Uri Pilichowski
Author, Educator and Father - Brother to All
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Don’t attack David Friedman!

If the great physicist and Zionist could link Menachem Begin to Nazism, the ‘kapo’ epithet should be no big deal

Albert Einstein was a brilliant physicist, but he was not the most prescient political analyst. He was viewed as a great Zionist, so much so that Prime Minister David Ben-Gurion offered Einstein the opportunity to serve as Israel’s President. On November 17, 1952 Abba Eban wrote to Einstein, “Whether you would accept the Presidency of Israel if it were offered you by a vote of the Knesset… acceptance would entail moving to Israel and taking its citizenship…the Prime Minister’s question embodies the deepest respect which the Jewish people can repose in any of its sons.”

The invitation to Einstein is understandable. Like many Jews of his time, Dr. Einstein had fled Nazi Germany. He had gained world notoriety and his scientific explorations had opened up vistas of understanding for the entire world. His ascension to Israel’s Presidency would lend needed validity to the young Jewish state. But one act of Dr. Einstein should give us pause before accepting that he would have been a good President for Israel.

Etzel was a paramilitary group that along with the Haganah and Lechi, fought the British and defended against the Arab population in Pre-State Palestine. Menachem Begin led Etzel and was responsible for some of the most successful of the Yishuv’s attacks on the British. Chief among them was the King David Hotel bombing. During the War of Israel’s Independence, Eztel fighters were assigned to take Dier Yassin, an Arab village outside of Jerusalem. Arab members of the town opened fire and as the fighting broke out, 107 Arabs were killed, many in their homes. The Haganah condemned Etzel’s actions, and a narrative was quickly started that Etzel had committed an immoral massacre at Deir Yassin. History has validated Etzel’s claim that they acted in self-defense, but the narrative stuck. Between the civilian casualties of the King David Hotel bombing, the “Deir Yassin Massacre” and Begin’s right wing views, the left quickly disparaged Begin as an out of control terrorist.

In December of 1948 Menachem Begin planned on visiting America to raise funds for his new political party. In an incredible act of arrogance, Jewish dignitaries, including Albert Einstein, published a letter in The New York Times protesting Begin’s visit to the United States. They denounced Begin and his new party, Herut, as “a political party closely akin in its organization, methods, political philosophy and social appeal to the Nazi and Fascist parties.”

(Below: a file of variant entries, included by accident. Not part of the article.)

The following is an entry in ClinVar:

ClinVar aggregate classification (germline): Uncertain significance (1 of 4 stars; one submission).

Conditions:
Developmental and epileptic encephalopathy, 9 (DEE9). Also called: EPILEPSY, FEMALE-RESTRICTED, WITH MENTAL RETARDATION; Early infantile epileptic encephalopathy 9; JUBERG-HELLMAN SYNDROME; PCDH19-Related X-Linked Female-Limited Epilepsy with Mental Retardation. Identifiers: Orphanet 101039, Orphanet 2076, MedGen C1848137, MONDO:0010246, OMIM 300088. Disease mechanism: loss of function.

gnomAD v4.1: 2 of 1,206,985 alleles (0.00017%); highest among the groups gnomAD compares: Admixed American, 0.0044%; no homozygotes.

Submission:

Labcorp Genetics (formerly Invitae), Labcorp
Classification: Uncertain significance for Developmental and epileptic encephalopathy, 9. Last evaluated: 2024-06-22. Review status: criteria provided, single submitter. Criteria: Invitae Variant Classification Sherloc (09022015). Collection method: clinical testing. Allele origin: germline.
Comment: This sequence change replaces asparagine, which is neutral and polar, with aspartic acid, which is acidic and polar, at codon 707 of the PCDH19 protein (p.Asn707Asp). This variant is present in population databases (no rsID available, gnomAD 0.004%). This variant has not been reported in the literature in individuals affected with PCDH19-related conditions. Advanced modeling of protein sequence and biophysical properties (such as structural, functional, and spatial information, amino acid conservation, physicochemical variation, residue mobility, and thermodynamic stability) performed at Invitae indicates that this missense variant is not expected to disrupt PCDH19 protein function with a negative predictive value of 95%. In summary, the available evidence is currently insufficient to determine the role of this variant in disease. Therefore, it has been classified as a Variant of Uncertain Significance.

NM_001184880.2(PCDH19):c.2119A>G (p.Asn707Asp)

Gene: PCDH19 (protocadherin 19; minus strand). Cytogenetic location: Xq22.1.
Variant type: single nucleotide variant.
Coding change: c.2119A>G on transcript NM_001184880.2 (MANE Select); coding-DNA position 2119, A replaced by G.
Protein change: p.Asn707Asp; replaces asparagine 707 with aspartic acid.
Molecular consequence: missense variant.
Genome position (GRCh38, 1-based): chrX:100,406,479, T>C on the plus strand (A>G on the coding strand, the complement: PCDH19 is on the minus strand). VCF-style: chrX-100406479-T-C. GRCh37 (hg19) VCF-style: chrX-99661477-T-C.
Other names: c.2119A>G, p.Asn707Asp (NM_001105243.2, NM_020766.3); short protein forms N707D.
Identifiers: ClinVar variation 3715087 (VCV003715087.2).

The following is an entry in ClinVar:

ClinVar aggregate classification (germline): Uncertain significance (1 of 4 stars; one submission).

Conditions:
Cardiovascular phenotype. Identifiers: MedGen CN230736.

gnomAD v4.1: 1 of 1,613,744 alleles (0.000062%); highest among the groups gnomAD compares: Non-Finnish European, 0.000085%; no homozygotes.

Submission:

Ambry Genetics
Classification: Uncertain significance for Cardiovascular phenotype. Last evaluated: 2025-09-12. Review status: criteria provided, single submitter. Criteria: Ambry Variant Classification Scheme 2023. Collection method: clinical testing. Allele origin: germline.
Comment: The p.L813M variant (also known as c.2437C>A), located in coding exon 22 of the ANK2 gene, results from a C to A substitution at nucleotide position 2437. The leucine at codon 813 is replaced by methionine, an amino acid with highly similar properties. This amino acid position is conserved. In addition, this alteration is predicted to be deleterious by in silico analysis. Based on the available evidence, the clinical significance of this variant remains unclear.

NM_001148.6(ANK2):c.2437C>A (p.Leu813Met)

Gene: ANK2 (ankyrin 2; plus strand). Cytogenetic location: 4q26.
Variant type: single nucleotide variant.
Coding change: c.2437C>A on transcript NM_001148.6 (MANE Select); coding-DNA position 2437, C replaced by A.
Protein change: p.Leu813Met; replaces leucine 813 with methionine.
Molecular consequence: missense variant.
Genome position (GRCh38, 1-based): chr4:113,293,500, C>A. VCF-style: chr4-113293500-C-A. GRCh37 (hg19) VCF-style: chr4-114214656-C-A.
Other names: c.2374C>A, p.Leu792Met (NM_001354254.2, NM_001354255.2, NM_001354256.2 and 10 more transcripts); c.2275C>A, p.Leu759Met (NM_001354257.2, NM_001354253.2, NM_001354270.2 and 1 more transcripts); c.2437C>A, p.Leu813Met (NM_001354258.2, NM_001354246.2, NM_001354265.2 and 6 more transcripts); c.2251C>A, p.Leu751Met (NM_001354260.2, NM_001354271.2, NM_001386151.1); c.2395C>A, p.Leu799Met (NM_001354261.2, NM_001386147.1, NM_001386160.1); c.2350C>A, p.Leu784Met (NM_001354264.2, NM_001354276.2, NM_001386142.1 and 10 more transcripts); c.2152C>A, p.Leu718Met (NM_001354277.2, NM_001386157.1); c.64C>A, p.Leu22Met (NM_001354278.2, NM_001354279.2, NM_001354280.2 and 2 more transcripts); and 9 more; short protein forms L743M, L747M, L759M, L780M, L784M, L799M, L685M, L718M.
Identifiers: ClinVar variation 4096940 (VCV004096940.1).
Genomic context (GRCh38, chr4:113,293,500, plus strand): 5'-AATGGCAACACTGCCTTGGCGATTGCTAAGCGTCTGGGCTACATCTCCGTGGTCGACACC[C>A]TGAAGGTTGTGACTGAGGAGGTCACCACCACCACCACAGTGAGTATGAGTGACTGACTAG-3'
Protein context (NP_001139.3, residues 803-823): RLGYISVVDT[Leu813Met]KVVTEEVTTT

That’s right, Albert Einstein, hero of the Jewish people, called another Jewish hero, future Israeli Prime Minister, Nobel laureate, and peacemaker, Menachem Begin, a Nazi and a fascist. Today we know Einstein was wrong in his assessment and in the words of Begin biographer Rabbi Dr. Daniel Gordis, did “Long term damage to Begin and to the causes for which he stood.” It was a shame that Jews stood against Jews, and it was wrong that they did so simply because they disagreed with each other.

If only it ended there, but today we watch as another set of left wing Jews publicly denounce a Jew who has done nothing wrong other than holding a differing political position. J Street has released a barrage of scathing and undeserved attacks against future American Ambassador to Israel David Friedman. J Street needs to take a lesson from history — Jews shouldn’t publicly take a stand against fellow Jews. There’s no justification for J Street’s attacks against Friedman. David Friedman he has shown himself to be a loyal American and a friend to Israel. A true Zionist, Friedman has supported Israeli towns and causes for decades. His view point is in line with Prime Minister Netanyahu and has stood firm in promoting American law that the American Embassy should be moved to Israel’s capitol, Jerusalem. Friedman will be the perfect Ambassador between President Trump and Prime Minister Netanyahu.

I suspect J Street’s real issue with Friedman isn’t his differing viewpoint. J Street’s problem with Friedman is his constant highlighting of J Street’s harmful positions on Israel. Friedman sheds light on the fact that if followed, J Street’s positions on Israel would cause Israel and her people grave harm. Friedman’s authoritative Ambassador pulpit will hurt J Street’s fundraising efforts as people begin to recognize J Street’s true agenda. Here in Israel we welcome David Friedman’s appointment and look forward to J Street’s weakened influence. We’d hope that those Jewish organizations that take issue with Friedman’s appointment because they disagree with him, learn from Einstein’s mistake and keep their concerns within the community. Just because you disagree with him doesn’t mean you should publicly stand against him.

About the Author
Rabbi Uri Pilichowski is an educator. As a teacher, author and speaker, he teaches Torah and Politics, where he specifically emphasizes rational thought and conceptual analysis.